The Sense of an Ending 
by Julian Barnes.
Cape, 150 pp., £12.99, July 2011, 978 0 224 09415 3
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Julian Barnes specialises in Englishness the way some doctors specialise in broken bones or damaged nerves. Like many actual English people, he’s not a chronic sufferer from the complaint, which in any case is a matter more of temperament than passport. But he is endlessly fascinated by it, and no one knows the dark, quiet corners of its pathology better than he does. We can think for a start of the brilliant satire of his novel England, England – though Barnes himself says he feels ‘awkward’ about the term ‘satire’ and prefers ‘semi-farce’ – or the four lampoons of English after-dinner talk that appear in his recent story collection, Pulse, under the title ‘At Phil and Joanna’s’. Of course it is very English to feel awkward about satire (or anything) and to go for the semi rather than the full or final; and the characters in Pulse parody themselves as much as they are parodied. One of them says: ‘I think jokes are a good way of being serious. Often the best way.’ The token American in the group says, ‘Only an Englishman would think that, or say that,’ and the first speaker replies: ‘Are you wanting me to apologise for being English, or something?’ It doesn’t matter that the American is wrong – there are plenty of serious American jokes – since what is interesting here are the stereotypical national stakes: what looks like modesty or evasion, we say, is a way of getting at what’s important; carefully forgotten is how often, even for us, modesty is just a failure of nerve and evasion just evasion. The narrator of The Sense of an Ending is categorical about the second possibility: ‘We thought we were being mature when we were only being safe. We imagined we were being responsible but were only being cowardly. What we called realism turned out to be a way of avoiding things rather than facing them.’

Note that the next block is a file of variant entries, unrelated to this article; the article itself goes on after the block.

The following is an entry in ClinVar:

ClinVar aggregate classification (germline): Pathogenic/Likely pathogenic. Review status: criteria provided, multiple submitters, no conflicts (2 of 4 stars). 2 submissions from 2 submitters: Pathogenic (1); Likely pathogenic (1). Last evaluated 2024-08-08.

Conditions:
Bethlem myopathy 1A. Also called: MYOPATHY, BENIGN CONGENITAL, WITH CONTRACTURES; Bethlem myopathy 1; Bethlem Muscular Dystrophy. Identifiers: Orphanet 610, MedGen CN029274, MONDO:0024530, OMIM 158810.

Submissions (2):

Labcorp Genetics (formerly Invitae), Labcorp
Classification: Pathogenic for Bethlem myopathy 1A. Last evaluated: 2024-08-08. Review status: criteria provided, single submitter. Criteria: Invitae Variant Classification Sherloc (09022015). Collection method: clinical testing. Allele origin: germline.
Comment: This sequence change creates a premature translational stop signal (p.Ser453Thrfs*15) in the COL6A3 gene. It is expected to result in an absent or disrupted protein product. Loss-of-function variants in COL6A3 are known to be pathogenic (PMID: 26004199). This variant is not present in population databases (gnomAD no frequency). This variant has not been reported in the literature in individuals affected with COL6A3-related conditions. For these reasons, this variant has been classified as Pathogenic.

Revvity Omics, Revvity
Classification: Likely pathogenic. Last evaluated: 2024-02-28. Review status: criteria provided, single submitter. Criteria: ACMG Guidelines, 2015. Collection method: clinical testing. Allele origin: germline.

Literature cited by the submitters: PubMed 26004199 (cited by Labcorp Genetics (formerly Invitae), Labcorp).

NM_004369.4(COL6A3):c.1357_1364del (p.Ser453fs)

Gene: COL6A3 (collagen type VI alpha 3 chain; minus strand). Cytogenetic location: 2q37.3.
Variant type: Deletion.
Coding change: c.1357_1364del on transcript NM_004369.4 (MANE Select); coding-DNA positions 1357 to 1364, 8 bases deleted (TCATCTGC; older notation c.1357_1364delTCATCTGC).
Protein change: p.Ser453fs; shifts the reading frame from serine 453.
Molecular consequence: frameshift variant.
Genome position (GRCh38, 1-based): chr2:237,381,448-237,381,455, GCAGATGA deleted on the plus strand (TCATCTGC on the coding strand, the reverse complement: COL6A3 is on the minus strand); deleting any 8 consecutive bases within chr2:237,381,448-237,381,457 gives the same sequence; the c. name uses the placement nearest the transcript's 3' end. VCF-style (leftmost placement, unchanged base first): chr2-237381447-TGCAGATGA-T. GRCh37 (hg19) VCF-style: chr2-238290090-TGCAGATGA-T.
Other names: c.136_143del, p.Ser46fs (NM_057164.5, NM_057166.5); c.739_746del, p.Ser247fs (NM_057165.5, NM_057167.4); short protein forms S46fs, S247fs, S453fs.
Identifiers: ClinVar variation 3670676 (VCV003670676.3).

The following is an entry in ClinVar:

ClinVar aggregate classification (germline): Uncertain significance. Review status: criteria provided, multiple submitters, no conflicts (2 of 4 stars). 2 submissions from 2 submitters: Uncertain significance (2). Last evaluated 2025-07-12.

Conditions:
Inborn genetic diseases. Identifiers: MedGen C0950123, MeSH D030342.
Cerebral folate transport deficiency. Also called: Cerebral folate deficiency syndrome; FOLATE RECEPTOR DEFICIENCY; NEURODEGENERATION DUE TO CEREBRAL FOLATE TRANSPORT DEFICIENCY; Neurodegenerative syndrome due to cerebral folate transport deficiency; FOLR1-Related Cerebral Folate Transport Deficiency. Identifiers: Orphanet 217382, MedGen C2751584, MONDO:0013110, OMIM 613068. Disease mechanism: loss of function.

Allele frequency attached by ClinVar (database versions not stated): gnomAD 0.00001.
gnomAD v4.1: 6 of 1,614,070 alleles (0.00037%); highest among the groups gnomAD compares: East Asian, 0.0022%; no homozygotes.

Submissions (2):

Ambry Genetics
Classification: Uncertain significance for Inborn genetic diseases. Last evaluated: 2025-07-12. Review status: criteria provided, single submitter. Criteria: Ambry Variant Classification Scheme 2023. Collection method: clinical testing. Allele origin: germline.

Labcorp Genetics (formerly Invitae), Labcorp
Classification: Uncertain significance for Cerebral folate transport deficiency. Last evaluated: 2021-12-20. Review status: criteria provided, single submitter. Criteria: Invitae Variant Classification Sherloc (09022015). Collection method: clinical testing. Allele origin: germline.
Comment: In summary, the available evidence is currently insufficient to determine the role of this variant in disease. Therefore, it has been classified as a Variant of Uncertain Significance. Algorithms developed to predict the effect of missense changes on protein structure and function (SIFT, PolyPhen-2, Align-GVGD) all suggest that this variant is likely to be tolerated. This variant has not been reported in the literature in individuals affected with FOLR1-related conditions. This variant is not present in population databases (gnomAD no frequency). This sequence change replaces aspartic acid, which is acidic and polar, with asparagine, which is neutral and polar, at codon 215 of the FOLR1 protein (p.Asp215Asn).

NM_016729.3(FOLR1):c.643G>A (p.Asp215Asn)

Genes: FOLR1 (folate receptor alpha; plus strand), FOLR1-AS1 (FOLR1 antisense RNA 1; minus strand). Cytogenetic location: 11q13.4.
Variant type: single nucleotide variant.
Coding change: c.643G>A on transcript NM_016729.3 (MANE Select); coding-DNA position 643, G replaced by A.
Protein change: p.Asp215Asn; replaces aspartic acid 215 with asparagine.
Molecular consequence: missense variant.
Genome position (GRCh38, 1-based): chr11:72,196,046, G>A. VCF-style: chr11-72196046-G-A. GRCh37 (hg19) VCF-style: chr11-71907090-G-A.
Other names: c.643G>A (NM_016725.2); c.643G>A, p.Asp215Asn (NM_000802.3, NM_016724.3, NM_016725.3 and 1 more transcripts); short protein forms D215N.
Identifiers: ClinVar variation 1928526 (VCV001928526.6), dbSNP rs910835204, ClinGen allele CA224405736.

It’s not always easy to tell style from symptom in Barnes, the irony he needs for his writing from the irony that is his characters’ pride and weakness. Even his memoir, Nothing to Be Frightened of, which is full of French authors and stories, and has wonderfully crafted phrases like ‘secular shriving’ and ‘this rented world’, takes care to sprinkle the text with words like ‘blokes’ and ‘chums’ and ‘rowdy’ – as if to remind us that he is still in touch with the linguistic terroir, not getting above himself. In the same book he says that when England ‘is abused, a dormant, not to say narcoleptic patriotism stirs’ in him. Narcoleptic or not, this mood makes for a calculated, intricate ambivalence that has been sustained over a long time. It’s a terrific surprise, therefore, to find Barnes, in The Sense of Ending, coming out against Englishness – as the enemy of life, love and any sort of contact with the world that is not self-protective and self-regarding. The sentences I have already quoted from the book may begin to give an idea of how fierce this attack and this regret can be.